Breeding methods Introduction Mass selection Pedigree method Back crossing Single seed descent Pure line breeding Mutation breeding hybridization 16

HETEROSIS: 

HETEROSIS A considerable amount of Heterosis has been reported in groundnut. In general crosses involving Valencia x Spanish parents had high Heterosis for p o d yield and its component characters.

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Stokes and Hull (1930) : The manifestation of heterosis in different economic traits of groundnut was first observed in 11 crosses. Higgins (1940) : Observed marked heterosis for vegetative traits and pod yield in a diallel cross of 16 cultivars. And individual plant yields were highest for Spanish x Virginia crosses. Syakudo and Kawabata (1963) : studied a diallel cross involving 2 Virginia, 1 Spanish and2 Valencia cultivars. Marked heterosis was exhibited for the top weight in Virginia X Spanish or Verginia X Valencia combinations.

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Raju (1978) : recorded heterosis of 20 to 30% over superior parent for 3 important yield characters, viz. mature pods (20%), 2-seeded pod (20.8%) and pod yield per plant (37.02%). Raju (1982) : studied heterosis in 20 crosses but only 2 out of 20 crosses exhibited significant heterosis especially for pod yield.

COMBINING ABILITY: 

COMBINING ABILITY Estimation of combining ability are essential in identifying superior parents and to study the heterotic effects in breeding programmes. The estimation GCA and SCA gives an indication about the performance of the parents. GCA is associated with genes which are additive in effects and SCA is attributed primarily to deviations from additive scheme caused by Dominance and Epistasis . (Rojas and Sprague, 1952). Parker et al (1970) estimated combining ability for 17 characters in F1 hybrid.

Heterosis over MP a nd B P: 

Heterosis over MP a nd B P Character(s) Cross Heterosis Pod yield Spanish x Virginia Valencia x Spanish Subspecific group Virginia x Spanish Virginia x Virginia Spanish x Spanish Positive High High. F1 37.02% more over BP High heterosis Moderate heterosis 37.44 to 95.33% over MP; and 4.20 to 70.3% over BP High positive; Heterosis 5.2 to 30.5% Pod yield Virginia x Spanish Virginia x Valencia F1 equal to MP value Upto 11.2% over MP Leaflet length F1 superior to BP Days to 50% flowering Valencia x Virginia F1 superior to MP Shelling percentage Virginia x Spanish F1 higher than BP; Ranges from -23.3% to +10.3% over BP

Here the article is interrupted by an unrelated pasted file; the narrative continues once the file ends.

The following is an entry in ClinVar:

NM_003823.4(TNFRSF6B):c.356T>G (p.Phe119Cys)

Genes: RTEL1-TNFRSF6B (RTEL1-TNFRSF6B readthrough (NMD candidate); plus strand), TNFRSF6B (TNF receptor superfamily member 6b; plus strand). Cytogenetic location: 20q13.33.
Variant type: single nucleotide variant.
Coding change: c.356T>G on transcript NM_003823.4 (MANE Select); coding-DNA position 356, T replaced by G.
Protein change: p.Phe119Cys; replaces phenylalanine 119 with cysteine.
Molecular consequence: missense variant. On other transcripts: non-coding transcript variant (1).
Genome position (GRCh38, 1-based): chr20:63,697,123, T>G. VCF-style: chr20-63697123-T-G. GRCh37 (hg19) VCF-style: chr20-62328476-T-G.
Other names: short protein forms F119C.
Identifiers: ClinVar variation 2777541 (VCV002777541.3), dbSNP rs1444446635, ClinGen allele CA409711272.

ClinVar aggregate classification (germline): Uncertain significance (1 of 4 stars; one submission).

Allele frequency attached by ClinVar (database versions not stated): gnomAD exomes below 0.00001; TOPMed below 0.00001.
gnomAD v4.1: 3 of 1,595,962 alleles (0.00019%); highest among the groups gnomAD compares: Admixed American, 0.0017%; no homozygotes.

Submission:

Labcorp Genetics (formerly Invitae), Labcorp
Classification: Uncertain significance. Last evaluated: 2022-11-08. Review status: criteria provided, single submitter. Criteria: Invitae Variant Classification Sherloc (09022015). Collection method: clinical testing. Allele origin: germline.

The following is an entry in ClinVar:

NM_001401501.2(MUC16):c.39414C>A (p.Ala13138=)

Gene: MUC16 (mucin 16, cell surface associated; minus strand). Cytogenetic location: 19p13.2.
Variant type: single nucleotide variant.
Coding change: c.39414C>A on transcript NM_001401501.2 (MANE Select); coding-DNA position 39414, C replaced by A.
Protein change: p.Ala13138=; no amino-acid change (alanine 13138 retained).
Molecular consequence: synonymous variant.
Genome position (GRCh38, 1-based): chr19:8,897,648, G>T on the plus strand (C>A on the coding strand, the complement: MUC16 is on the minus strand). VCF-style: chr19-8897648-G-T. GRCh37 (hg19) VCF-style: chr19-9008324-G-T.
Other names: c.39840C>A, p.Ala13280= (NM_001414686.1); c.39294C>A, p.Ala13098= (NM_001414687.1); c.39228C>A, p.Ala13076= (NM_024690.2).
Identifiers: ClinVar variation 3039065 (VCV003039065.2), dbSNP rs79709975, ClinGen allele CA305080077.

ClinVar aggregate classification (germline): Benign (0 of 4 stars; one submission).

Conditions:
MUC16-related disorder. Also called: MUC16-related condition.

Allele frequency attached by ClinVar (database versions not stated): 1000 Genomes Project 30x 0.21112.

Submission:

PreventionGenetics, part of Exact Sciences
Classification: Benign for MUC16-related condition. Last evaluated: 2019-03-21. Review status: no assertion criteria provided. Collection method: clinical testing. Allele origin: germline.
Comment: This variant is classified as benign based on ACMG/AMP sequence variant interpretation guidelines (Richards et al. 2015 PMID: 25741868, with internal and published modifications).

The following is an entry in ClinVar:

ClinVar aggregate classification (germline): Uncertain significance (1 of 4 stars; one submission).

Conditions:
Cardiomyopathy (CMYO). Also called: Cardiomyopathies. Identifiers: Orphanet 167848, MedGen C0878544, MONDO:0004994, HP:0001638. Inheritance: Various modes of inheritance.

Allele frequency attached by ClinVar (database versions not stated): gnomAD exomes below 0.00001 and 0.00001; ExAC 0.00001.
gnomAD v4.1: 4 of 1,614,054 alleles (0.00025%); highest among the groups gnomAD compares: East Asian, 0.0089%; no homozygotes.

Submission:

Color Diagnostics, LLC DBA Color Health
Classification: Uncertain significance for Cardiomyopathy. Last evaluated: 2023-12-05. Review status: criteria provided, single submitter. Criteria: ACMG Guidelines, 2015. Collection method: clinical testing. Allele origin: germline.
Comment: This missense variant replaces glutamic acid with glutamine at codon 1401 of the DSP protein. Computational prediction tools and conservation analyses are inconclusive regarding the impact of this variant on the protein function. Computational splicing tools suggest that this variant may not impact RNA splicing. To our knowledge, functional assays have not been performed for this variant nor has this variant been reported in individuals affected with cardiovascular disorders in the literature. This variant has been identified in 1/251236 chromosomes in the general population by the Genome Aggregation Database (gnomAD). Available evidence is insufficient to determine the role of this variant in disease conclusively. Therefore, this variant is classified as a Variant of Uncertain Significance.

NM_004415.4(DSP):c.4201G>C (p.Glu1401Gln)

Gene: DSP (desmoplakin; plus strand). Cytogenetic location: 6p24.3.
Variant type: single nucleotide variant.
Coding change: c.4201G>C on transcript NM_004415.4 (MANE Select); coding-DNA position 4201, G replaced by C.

IMPORTANT VARIETIES: 

IMPORTANT VARIETIES Spanish type : MS 1, GG 2, J 11, TG 11, ICGS 11,TMV 57981 Valencia type : MH 2, Kopergao-3, TMV 11 Virginia bunch : Kadiri-2&3, TMV-6,8&10 Virginia runner : M-13, GG-11,F-230,TMV-1,3&4 22

UAS B…: 

UAS B… Variety K-134  (14-15 q/ha with an oil content of 45.9%),  VRI-2  (14-15 q/ha with an oil content of 45.3%) and  GPBD-4  with an average pod yield of 14 q/ha under rainfed condition and resistant to tikka , leaf spot and leaf rust.

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High harvest index (about 50%) TAG 24, TG 26,GG 2  Fresh Seed dormancy TG 17 (30 days), TG 26 (12-15 days), VRI 1(7 days), BSR 1 (21 days), Dh 40 (30 days) Tolerant to acid soils TG 3, TG 22 Tolerant to salt affected soils TG 32, K 1224, RHRG 104 Confectionery types BAU 13, B 95, TKG 19A, GG 20,Somnath High water use and partitioning efficient TAG 24, TMV 2, ICG 2730, ICG 5263, NCAc 343, Somnath  Drought tolerant varieties ICGS 37, CSMG 84-1, CSMG 8784,TAG 24, K 134 Paddy fallow residual moisture situations in Orissa and Coastal Andhra Pradesh for Rabi/Summer season RSHY 1, VRI 3, Dh 40, BSR 1   For rice based cropping systems (RBCS) in NE states BSR 1, TG 26, R 8806, Dh 40 For spring situations in Punjab and U.P ICGS 1, SG 84

Mutation Breeding: 

Mutation Breeding Variety Mutagen TG 1 X- rays BG1 Gamma rays BG2 Gamma rays Co2 EMS

REFERENCES: 

Breeding of field crops; V.L.CHOPRA Crop breeding and genetics; HARI HAR RAM HAR GOVIND SINGH Groundnut ;monograph: P S Reddy www. icrisat . com www.nrcg.com www.uasd.com & www.uasb.com atul kumar singh 26 REFERENCES